Hometown boy makes a living in Mooresville
Headquartered in a brick office building in the heart of NASCAR country, IOMAX USA has worked in a shroud of secrecy for years.
As company President and CEO Ron Howard puts it, 2013 is IOMAX's year to venture into the mainstream. Mooresville, just a half hour north of Charlotte, is mostly unaware that a $120 million signals intelligence and aircraft technologies company is in its backyard — and it’s growing. IOMAX moved its aircraft technologies team from Orlando to Mooresville early August.
Howard, a native of Haywood County and 1970 graduate of Pisgah High School, is simply happy to be back home in North Carolina. IOMAX is a family business: Howard’s two daughters, both sons-in-law and his son, a graduate of The Citadel, also work at the company.
Howard co-founded four successful companies between 2001 to 2004 and remains at the helm of IOMAX. He retired as a Chief Warrant Officer Five in 2001 after spending 31 years in the Army. He was an airborne infantryman in Vietnam and later attended flight school. After that, he flew everything from Little Birds and Hueys to Kiowas and Black Hawks.
His 10 years with the 160th Special Operations Aviation Regiment (Airborne) in the 1980s brought him back home to North Carolina, where he was also assigned to Joint Special Operations Command for more than a year.
To put it simply, he's a Special Operations Guy (SOCOM) accustomed to working under the radar.
"Nothing we've done here has ever been conventional," Howard said.
IOMAX was the first to field and market wireless cellular exploitation equipment. The company has provided ground and air support to the U.S. Drug Enforcement Administration in Afghanistan for seven years for counterdrug and counterterrorism operations. IOMAX is still on the ground in Afghanistan supporting the counter drug/counter terrorists operations. Its list of former customers ranges from the CIA to the New York Stock Exchange.
But the leap into aircraft technologies in 2009 is what bumped IOMAX from $20 million a year to a revenue that exceeds more than $100 million.
In June, the company attended the International Paris Air Show, where it displayed the Archangel in Paris to raised eyebrows. The Archangel has long, thick wings, a sharp nose and a two-seater cockpit with few controls — but after IOMAX has completed upgrades, the Archangel will be a powerful force in flight. Electro-optic/infrared sensors will be used for intelligence gathering, surveillance and reconnaissance missions, and Howard has former Lockheed Martin, BAE, Raytheon and Martin Marietta weapons integration engineers on staff to help him do it.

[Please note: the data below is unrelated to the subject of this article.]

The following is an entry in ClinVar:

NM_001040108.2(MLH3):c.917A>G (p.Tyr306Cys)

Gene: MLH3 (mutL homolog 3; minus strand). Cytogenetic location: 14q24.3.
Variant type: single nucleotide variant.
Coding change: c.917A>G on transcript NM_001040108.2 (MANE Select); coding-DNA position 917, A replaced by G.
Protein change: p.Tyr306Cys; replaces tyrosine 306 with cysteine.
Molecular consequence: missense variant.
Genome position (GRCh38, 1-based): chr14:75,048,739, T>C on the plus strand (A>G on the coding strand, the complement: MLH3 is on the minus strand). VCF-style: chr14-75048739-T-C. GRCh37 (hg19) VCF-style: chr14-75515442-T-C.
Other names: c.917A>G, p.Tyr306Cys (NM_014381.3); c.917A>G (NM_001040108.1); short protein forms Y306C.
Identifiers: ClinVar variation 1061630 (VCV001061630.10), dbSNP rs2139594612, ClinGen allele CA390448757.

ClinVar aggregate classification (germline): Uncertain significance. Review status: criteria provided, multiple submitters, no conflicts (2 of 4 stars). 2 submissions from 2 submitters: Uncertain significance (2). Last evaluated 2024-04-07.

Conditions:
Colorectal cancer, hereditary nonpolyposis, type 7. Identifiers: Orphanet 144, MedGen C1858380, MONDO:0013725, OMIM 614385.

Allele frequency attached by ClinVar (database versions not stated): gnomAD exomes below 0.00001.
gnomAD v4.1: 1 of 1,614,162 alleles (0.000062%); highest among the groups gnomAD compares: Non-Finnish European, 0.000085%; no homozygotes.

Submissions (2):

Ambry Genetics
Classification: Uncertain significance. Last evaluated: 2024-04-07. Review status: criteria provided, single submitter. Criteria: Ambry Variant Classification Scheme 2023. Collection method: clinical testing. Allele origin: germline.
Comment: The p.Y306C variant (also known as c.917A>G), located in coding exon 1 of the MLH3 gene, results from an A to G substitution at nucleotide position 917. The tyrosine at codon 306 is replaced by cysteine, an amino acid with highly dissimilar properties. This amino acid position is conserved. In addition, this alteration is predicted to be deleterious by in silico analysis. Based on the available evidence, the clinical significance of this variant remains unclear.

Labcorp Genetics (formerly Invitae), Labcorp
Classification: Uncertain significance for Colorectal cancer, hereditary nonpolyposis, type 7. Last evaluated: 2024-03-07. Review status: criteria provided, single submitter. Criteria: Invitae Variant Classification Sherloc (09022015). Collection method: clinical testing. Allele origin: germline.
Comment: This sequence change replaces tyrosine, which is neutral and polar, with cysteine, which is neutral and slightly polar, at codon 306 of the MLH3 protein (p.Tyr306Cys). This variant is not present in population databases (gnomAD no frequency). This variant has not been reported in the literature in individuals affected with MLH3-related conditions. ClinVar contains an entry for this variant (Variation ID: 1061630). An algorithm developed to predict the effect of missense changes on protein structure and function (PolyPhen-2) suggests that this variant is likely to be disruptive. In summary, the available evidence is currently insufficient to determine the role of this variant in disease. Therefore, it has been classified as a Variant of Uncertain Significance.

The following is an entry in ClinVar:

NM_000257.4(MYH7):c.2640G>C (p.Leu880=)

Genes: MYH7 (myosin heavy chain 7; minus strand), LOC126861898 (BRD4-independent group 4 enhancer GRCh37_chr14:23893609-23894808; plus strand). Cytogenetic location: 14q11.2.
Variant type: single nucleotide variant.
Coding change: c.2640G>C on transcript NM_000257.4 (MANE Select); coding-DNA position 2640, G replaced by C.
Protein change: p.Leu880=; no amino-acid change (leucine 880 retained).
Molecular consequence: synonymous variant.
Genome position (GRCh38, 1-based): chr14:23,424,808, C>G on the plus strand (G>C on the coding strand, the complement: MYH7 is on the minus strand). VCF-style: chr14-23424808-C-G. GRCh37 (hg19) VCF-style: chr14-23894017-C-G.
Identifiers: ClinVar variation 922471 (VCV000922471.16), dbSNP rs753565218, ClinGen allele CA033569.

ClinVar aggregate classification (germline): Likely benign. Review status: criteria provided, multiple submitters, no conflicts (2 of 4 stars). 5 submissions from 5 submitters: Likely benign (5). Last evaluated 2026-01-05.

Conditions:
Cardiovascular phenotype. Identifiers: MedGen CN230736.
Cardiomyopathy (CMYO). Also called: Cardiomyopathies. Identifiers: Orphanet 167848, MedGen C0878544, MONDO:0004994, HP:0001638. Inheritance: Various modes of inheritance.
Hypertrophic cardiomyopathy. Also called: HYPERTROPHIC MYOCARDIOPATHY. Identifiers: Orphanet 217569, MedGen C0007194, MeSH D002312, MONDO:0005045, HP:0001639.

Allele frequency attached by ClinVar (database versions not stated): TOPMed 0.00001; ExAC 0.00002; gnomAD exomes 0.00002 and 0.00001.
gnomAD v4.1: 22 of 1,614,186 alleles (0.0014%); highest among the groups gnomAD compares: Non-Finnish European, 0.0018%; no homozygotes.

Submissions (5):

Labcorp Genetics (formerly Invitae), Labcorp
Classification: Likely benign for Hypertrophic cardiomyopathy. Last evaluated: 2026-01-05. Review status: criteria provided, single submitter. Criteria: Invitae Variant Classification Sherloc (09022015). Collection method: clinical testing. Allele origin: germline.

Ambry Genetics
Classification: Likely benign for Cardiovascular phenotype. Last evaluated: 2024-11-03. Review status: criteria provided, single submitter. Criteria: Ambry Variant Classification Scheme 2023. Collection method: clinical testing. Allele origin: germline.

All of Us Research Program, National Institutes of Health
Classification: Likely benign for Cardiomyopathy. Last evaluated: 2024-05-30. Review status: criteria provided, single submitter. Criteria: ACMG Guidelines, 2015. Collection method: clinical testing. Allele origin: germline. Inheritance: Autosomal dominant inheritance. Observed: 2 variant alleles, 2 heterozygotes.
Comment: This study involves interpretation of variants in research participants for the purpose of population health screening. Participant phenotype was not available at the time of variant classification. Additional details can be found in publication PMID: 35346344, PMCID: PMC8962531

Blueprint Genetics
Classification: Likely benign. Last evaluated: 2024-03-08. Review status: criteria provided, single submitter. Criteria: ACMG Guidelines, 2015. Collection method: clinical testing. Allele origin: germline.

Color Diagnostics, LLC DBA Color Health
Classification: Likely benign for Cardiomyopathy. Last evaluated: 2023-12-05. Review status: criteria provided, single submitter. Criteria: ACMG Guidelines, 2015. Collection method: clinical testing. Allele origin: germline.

"These are armed surveillance airplanes," Howard said. "It's basically a manned Predator."
At the core, the plane's simple design makes it easy to maintain in the field. It can carry a 5,000 lb. weapons load and stay airborne eight to 10 hours, Howard said.
His primary customers are overseas allies who rely on commercial, off-the-shelf technology to address their defense needs.
IOMAX is providing 24 Archangel aircraft to the United Arab Emirates. Howard says his team hopes to seal contracts this year with Jordan and Libya, who want to use the aircraft to patrol their borders.
"There's a huge amount of interest around the world to solve the problems this airplane addresses," Howard said.
The company keeps an eye on its competition — there are nine types of aircraft around the world that compete in the same market as the Archangel.
But IOMAX prides itself on not only providing the aircraft but the training and maintenance to help make foreign allied defense programs a success, even if that means immersing employees in dangerous parts of Afghanistan or tense regions in Libya. IOMAX employees were in the country the same week U.S. Ambassador Chris Stevens was killed.
"We're not afraid of challenges; we're not afraid to take risks," Howard said. "The Middle East is a tough place to do business. We have guys here who have never been in the Army and have been engaged in combat in Afghanistan. It's kind of a contradiction."
At Lake Norman Airport, less than a mile from the office, IOMAX uses several hangars and the runway. March marked a "major milestone," Howard said, when two Archangel aircraft flew into Mooresville for the first time. Neighbors lined the airfield to watch the landing.
All told, 100 people work at IOMAX. About 20 percent of its employees are combat veterans, and 70 percent carry secret security clearances.
They include four U.S. Military Academy graduates, former military brigade and battalion commanders, an Army Silver Star recipient and former members of SEAL Team 6, Army Special Forces, Air Force special tactics squadrons, Marine Force Recon and Task Force 160.
"We normally keep things to ourselves, and it's just the nature of the business," Howard said.
For more information about IOMAX, visit www.iomax.net or call 704-662-1840.